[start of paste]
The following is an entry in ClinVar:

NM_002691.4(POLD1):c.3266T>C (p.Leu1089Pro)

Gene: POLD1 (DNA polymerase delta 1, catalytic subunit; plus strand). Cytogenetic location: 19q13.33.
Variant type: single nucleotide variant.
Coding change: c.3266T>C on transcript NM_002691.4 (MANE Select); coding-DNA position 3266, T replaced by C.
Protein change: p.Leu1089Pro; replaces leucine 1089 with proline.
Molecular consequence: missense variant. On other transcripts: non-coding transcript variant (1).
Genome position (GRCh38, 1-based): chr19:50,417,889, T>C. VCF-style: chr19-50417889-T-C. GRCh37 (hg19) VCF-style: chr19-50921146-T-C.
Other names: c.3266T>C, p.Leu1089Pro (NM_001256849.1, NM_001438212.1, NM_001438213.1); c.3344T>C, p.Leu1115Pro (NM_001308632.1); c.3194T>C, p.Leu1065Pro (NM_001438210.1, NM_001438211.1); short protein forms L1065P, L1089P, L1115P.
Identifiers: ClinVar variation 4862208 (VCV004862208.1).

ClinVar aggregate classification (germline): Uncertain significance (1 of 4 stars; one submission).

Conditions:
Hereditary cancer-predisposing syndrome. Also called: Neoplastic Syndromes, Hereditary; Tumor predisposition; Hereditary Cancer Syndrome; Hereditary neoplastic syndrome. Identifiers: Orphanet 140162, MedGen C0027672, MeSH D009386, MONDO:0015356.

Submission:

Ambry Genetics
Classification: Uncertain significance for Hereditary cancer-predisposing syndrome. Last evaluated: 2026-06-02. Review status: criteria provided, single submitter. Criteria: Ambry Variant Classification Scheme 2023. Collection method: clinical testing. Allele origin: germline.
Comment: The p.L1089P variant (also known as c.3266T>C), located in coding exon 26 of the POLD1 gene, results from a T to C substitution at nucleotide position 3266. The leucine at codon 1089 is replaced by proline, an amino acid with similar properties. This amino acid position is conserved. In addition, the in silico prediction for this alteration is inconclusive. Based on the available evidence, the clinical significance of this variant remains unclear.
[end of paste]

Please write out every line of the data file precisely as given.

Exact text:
The following is an entry in ClinVar:

NM_002691.4(POLD1):c.3266T>C (p.Leu1089Pro)

Gene: POLD1 (DNA polymerase delta 1, catalytic subunit; plus strand). Cytogenetic location: 19q13.33.
Variant type: single nucleotide variant.
Coding change: c.3266T>C on transcript NM_002691.4 (MANE Select); coding-DNA position 3266, T replaced by C.
Protein change: p.Leu1089Pro; replaces leucine 1089 with proline.
Molecular consequence: missense variant. On other transcripts: non-coding transcript variant (1).
Genome position (GRCh38, 1-based): chr19:50,417,889, T>C. VCF-style: chr19-50417889-T-C. GRCh37 (hg19) VCF-style: chr19-50921146-T-C.
Other names: c.3266T>C, p.Leu1089Pro (NM_001256849.1, NM_001438212.1, NM_001438213.1); c.3344T>C, p.Leu1115Pro (NM_001308632.1); c.3194T>C, p.Leu1065Pro (NM_001438210.1, NM_001438211.1); short protein forms L1065P, L1089P, L1115P.
Identifiers: ClinVar variation 4862208 (VCV004862208.1).

ClinVar aggregate classification (germline): Uncertain significance (1 of 4 stars; one submission).

Conditions:
Hereditary cancer-predisposing syndrome. Also called: Neoplastic Syndromes, Hereditary; Tumor predisposition; Hereditary Cancer Syndrome; Hereditary neoplastic syndrome. Identifiers: Orphanet 140162, MedGen C0027672, MeSH D009386, MONDO:0015356.

Submission:

Ambry Genetics
Classification: Uncertain significance for Hereditary cancer-predisposing syndrome. Last evaluated: 2026-06-02. Review status: criteria provided, single submitter. Criteria: Ambry Variant Classification Scheme 2023. Collection method: clinical testing. Allele origin: germline.
Comment: The p.L1089P variant (also known as c.3266T>C), located in coding exon 26 of the POLD1 gene, results from a T to C substitution at nucleotide position 3266. The leucine at codon 1089 is replaced by proline, an amino acid with similar properties. This amino acid position is conserved. In addition, the in silico prediction for this alteration is inconclusive. Based on the available evidence, the clinical significance of this variant remains unclear.